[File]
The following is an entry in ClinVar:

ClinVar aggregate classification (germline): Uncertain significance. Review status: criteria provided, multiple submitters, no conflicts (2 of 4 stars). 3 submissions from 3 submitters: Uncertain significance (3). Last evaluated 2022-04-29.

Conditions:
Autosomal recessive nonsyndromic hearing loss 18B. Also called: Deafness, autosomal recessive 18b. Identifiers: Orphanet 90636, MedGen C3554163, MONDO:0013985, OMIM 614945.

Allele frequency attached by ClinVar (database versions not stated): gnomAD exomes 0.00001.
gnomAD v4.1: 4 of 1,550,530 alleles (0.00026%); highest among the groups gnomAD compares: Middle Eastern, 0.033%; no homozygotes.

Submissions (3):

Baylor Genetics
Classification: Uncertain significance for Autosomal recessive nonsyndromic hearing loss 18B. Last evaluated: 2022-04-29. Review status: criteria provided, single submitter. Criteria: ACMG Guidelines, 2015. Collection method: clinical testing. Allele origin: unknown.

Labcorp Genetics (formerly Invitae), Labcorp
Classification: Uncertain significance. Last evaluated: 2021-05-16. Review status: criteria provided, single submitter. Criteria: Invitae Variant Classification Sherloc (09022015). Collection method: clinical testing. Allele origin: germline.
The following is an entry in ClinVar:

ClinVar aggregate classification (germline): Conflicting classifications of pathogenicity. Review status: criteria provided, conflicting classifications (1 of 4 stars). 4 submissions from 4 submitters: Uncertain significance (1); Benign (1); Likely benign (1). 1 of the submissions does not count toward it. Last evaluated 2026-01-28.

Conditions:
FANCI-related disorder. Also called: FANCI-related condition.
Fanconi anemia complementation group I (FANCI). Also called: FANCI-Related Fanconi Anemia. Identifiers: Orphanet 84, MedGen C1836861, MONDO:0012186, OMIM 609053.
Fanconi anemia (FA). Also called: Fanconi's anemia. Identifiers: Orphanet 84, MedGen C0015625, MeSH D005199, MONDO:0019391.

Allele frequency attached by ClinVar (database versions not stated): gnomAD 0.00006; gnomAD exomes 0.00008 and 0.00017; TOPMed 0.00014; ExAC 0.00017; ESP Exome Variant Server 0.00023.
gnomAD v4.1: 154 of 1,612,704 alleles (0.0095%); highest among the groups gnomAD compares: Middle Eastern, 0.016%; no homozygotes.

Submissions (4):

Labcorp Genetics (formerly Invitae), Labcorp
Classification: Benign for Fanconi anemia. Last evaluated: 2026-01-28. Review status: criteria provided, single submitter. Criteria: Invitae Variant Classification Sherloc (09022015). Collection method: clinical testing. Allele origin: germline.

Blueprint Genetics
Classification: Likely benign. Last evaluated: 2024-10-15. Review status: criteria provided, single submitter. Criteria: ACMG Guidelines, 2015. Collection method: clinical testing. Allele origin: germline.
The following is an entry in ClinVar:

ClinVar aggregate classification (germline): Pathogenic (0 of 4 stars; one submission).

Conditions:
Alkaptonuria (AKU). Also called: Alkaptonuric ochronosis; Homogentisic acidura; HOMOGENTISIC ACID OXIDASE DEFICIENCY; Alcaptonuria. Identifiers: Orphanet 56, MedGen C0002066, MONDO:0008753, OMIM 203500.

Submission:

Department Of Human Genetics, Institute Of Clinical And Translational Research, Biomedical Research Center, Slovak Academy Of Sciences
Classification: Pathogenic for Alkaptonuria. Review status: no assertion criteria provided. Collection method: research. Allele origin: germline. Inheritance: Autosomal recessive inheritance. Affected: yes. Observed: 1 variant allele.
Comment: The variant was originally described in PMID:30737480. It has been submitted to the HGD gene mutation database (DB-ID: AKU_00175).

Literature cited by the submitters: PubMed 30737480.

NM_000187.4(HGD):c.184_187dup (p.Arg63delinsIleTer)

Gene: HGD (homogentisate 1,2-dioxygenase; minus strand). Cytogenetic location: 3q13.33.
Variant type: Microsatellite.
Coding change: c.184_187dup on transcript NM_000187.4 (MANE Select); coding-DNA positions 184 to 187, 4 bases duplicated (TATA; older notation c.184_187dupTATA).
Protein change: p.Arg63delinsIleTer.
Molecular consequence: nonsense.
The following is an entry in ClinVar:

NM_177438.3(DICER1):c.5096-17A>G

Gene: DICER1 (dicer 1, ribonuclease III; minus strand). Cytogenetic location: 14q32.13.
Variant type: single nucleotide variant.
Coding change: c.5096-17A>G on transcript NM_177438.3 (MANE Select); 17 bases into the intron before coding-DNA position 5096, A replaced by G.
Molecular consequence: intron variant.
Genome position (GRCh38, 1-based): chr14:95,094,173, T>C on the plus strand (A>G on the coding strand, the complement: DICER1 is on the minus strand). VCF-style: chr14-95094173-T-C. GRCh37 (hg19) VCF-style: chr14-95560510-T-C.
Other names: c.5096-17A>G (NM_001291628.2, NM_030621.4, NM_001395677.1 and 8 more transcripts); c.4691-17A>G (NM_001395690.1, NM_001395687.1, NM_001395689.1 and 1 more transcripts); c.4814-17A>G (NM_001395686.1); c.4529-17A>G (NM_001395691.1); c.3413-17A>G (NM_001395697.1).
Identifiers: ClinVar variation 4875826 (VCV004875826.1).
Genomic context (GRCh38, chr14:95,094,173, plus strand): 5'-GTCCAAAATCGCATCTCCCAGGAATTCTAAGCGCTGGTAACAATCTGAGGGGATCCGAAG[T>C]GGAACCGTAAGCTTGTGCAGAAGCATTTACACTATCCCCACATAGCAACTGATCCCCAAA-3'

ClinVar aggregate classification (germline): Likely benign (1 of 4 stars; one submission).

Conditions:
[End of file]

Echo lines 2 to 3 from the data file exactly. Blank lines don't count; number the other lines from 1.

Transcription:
ClinVar aggregate classification (germline): Uncertain significance. Review status: criteria provided, multiple submitters, no conflicts (2 of 4 stars). 3 submissions from 3 submitters: Uncertain significance (3). Last evaluated 2022-04-29.

Conditions: